3. Third, you can buy fewer packaged products and switch to a more whole-foods, unprocessed diet that includes organic produce and meats from verified sources.
  4. Finally, you can visit The Non-GMO Project and click FIND NON-GMO to find products, restaurants, and retailers that do not use GM ingredients. (I also appreciated this article about avoiding GMOs when eating out.)

On a side note, I do not believe it is the government’s job to ban things like GMOs. I believe it is people’s right to research and decide for themselves and, if they decide not to consume GMOs, to buy those more expensive foods that don’t contain them (rather than the government dictating everyone must buy the more expensive choices). There is a current movement to try to get labeling mandated; personally, I’d appreciate clearer labeling, but not at the cost of higher prices for everyone. Even without labeling changes, it is possible for a consumer to do his/her own research and know which companies and which types of ingredients to avoid.

The measles outbreak, fear mongering, and vaccines

A recent measles outbreak, which started at Disneyland and has infected approximately 70 people, has put “the anti-vaccine movement” on the front pages of every news outlet. The media, always eager to sensationalize, has turned this into a full-blown epidemic and placed the blame on people who do not vaccinate. fear-2 How about these article headlines?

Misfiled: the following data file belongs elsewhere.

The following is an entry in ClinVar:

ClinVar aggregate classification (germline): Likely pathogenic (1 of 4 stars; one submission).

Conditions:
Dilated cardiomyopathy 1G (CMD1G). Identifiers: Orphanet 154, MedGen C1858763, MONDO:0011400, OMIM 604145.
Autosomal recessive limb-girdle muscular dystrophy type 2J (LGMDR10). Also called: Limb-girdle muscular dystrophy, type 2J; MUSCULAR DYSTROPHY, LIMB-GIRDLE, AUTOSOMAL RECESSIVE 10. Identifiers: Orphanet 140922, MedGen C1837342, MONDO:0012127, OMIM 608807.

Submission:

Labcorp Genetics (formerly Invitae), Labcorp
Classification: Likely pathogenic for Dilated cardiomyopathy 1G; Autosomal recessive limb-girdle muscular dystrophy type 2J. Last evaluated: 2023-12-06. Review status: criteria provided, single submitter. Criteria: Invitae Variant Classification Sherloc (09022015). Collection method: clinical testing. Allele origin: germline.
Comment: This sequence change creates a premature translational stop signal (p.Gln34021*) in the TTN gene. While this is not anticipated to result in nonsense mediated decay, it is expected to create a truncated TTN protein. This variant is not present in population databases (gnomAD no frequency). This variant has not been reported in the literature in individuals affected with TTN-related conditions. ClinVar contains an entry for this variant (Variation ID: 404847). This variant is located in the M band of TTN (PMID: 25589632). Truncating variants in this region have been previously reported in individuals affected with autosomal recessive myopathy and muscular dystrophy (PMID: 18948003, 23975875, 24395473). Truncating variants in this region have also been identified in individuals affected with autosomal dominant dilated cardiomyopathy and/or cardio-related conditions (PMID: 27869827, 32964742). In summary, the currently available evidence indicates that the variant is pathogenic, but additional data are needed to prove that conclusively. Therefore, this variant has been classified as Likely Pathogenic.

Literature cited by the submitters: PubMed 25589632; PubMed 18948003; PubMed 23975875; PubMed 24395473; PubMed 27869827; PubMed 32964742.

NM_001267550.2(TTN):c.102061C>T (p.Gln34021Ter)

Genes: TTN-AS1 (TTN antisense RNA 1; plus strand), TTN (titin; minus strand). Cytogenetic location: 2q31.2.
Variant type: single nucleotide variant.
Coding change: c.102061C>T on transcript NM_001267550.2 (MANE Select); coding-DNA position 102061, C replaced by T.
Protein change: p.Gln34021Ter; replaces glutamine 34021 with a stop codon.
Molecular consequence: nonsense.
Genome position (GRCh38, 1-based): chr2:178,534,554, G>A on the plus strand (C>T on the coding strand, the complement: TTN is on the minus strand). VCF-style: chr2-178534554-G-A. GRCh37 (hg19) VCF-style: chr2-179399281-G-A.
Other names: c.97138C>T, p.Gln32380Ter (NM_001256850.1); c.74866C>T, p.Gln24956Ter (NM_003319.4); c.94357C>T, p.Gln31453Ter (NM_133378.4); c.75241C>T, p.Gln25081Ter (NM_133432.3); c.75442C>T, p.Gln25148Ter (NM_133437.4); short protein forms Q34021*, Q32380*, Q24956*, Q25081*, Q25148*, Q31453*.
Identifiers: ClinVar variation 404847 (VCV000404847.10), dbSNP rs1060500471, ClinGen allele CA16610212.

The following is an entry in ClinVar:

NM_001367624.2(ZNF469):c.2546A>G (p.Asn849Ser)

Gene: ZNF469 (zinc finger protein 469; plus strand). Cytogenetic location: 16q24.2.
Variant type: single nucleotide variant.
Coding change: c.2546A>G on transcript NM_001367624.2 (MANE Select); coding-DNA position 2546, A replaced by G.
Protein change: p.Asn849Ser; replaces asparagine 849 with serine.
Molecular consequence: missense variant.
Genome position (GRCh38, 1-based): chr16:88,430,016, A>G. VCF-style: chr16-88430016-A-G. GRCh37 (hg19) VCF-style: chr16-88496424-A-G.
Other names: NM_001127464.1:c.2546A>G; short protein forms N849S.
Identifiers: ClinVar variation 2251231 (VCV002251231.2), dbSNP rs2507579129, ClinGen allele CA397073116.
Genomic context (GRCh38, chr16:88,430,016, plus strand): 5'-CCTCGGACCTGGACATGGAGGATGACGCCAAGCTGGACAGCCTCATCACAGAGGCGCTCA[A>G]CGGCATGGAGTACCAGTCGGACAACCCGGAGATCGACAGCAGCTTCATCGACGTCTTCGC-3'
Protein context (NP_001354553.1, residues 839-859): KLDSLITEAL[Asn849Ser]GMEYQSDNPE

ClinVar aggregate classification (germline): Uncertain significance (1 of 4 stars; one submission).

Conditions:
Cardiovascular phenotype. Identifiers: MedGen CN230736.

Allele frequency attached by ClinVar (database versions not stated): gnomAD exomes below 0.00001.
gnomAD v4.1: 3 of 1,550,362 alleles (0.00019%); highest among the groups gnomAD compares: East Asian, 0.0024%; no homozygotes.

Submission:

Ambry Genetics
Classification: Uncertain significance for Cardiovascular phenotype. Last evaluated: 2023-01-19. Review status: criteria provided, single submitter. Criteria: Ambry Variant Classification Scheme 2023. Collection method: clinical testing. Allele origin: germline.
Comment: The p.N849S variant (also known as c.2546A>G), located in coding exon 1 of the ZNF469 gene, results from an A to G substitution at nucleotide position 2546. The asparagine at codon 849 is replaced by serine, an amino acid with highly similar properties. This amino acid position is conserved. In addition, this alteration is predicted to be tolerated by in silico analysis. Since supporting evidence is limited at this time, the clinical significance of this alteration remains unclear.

or this quotation from ABC News:

Others have delayed getting their children vaccinated because they still believe now-discredited research linking the measles vaccine to autism. “Some people are just incredibly selfish” by skipping shots, said Dr. James Cherry, a pediatric disease expert at the University of California, Los Angeles.

Like every other mainstream news story I’ve read, the ABC story above oversimplifies, discounts, and discredits parents’ views. Most people I know who do not vaccinate their children have made that choice for myriad reasons–and one of those reasons is usually not that they “still believe” defunct research. (And it bugs me to no end that the media automatically discredit that research without linking to any supporting information. It’s like they believe the research is discredited just because all the other media outlets have said so–so now it’s truth.)

Briefly, here are the reasons we do not vaccinate:

  • Vaccines contain some terrible and toxic ingredients, like human cell lines from aborted infants, formaldehyde, ammonium sulfate, MSG, thimerosal (mercury), and more. Even the CDC website lists these ingredients on its “you don’t have anything to be worried about” page (see that page or the PDF listing all ingredients also on that page). In addition, our bodies don’t know how to process the synthetic ingredients in vaccines, and so those ingredients end up being stored in our “long-term storage centers”–our fat tissue. (source and source)
  • There are lots of side effects. The CDC placates us by saying, “Any vaccine can cause side effects.”
  • Our child who was vaccinated (Nate) has a history of being affected by environmental toxins (like vaccines), and we don’t want to assault his body again.
  • We believe strongly that parents should be able to make the decision about whether to vaccinate their child.

In addition, because two of our kids do not have the MMR vaccine, here are some steps I take to help support our immune systems naturally:

  • We all take a daily dose of high-quality probiotic (good gut flora are very beneficial for immunity!) and cod liver oil
  • I apply essential oils to my kids’ necks, heads, and feet each morning before school.
  • We eat a wholesome, nourishing diet.